Mature man with backpack standing on mountain against sky during wonderful sunrise
Your Guide To Visiting New Orleans During Mardi Gras
While you may correlate New Orleans' Mardi Gras with "Girls Gone Wild" and women flashing their goods for beads, this is somewhat of a myth — it's actually illegal and locals look down on it. Although alcohol is very present during the holiday, especially with New Orleans being an open-container city, be mindful that arrests are made for public drunkenness.
How To Conduct Yourself
The epicenter of the action (and the crowds) is in the French Quarter, but booking a balcony room in hotels like Bourbon Orleans Hotel or the Henry Howard Hotel is pricey and sells out quickly. Easier on the budget, the artistic and eclectic Bywater District and Faubourg Marigny neighborhood are great options, as are the Garden and Lower Garden Districts.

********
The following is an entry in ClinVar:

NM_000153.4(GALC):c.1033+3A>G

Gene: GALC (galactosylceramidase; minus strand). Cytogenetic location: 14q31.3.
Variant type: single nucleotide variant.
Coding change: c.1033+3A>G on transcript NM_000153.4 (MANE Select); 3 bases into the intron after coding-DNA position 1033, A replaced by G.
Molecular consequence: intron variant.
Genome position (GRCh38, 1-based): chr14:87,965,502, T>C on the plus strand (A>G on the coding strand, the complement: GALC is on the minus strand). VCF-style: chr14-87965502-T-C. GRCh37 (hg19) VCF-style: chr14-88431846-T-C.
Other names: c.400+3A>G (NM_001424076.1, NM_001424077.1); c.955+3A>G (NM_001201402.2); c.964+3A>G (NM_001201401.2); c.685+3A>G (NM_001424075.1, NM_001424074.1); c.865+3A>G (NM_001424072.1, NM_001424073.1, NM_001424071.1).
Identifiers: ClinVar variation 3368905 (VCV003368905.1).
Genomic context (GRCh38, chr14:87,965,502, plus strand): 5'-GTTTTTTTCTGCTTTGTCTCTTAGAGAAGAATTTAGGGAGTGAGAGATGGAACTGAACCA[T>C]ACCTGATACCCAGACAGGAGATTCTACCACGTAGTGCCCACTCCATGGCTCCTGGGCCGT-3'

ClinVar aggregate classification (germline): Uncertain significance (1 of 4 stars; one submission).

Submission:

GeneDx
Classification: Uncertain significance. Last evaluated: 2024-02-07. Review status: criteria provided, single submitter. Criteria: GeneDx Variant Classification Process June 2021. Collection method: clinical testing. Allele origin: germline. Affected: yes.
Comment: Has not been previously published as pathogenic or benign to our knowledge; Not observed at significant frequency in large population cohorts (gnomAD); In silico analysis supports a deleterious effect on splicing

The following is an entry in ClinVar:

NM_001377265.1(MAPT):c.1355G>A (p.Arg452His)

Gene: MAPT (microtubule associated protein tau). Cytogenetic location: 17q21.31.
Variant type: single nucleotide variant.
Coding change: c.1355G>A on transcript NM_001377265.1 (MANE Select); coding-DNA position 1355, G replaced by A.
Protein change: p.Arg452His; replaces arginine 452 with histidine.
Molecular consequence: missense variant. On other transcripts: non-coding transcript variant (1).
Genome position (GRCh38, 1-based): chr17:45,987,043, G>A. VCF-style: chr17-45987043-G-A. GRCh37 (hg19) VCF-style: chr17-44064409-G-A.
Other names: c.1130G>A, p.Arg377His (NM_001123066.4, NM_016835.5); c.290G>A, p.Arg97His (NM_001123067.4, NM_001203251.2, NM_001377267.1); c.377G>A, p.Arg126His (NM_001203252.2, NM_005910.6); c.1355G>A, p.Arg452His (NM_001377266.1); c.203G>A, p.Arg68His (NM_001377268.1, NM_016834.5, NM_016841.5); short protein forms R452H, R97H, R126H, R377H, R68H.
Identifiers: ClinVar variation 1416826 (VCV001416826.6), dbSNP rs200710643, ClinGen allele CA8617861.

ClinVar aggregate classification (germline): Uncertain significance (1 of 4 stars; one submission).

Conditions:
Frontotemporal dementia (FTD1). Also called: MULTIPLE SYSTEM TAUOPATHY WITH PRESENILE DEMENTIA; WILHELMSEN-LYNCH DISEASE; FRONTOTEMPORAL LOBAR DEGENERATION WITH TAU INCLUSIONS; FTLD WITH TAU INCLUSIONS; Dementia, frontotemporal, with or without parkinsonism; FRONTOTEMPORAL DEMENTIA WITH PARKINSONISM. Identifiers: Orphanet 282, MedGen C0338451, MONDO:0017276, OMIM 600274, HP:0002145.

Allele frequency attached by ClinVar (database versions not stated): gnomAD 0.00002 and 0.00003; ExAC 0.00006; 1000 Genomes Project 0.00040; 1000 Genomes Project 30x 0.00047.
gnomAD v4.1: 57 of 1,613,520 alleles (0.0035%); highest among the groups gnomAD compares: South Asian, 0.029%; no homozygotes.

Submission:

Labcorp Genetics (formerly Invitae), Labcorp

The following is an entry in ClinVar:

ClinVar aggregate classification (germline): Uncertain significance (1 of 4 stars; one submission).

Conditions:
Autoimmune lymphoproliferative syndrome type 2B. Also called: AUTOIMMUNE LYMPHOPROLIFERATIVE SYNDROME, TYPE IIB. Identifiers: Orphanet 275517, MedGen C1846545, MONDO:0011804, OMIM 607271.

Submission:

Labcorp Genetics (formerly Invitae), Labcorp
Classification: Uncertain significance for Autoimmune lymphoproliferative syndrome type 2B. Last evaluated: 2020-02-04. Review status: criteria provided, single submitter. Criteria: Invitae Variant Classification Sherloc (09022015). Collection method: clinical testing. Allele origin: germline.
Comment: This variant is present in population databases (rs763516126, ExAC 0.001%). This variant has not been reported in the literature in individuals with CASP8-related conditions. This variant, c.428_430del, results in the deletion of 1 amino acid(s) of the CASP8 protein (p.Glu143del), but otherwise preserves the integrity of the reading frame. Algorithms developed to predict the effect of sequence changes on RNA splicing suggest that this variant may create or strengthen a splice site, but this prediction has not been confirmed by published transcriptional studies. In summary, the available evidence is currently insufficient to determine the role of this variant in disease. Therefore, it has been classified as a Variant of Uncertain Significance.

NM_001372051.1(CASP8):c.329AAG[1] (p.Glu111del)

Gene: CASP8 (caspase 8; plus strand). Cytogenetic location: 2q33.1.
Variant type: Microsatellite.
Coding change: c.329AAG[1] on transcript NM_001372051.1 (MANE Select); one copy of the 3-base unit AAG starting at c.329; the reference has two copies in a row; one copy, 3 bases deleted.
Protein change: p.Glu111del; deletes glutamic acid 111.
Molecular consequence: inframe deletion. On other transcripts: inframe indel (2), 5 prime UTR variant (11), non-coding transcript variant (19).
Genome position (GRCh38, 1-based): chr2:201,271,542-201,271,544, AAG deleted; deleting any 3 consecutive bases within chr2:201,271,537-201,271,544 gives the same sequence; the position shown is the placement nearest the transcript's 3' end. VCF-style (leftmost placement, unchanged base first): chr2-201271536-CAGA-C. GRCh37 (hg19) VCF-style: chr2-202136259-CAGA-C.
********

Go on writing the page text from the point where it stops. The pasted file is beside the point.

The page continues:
Where To Stay In NOLA
Plan for clothing that will keep you cool during the day and warm during the night, and note that flamboyant attire and costumes are very welcome during Mardi Gras, and are a great way to join in on the festivities. Fanny packs, sunscreen, and a portable charger are essentials, and you may want to bring a cooler for your beverages.
What To Pack
While Bourbon Street and the French Quarter are most popular, the Treme neighborhood hosts the Northside Skull and Bone Gang skeleton procession on the morning of Mardi Gras. The Marigny neighborhood’s costume parade shows how flamboyant their DIY projects can get and visitors can even join in making their own garb for the celebration.
Which Neighborhoods To Visit
The celebration of Carnival always starts on January 6th no matter what day Mardi Gras lands on, and the opening act — the Joan of Arc Parade — is an impressive one. Krewes in New Orleans exist solely for Carnival, with celebrity comedians, actors, and football stars as Kings leading the celebrations.
The Carnival Parades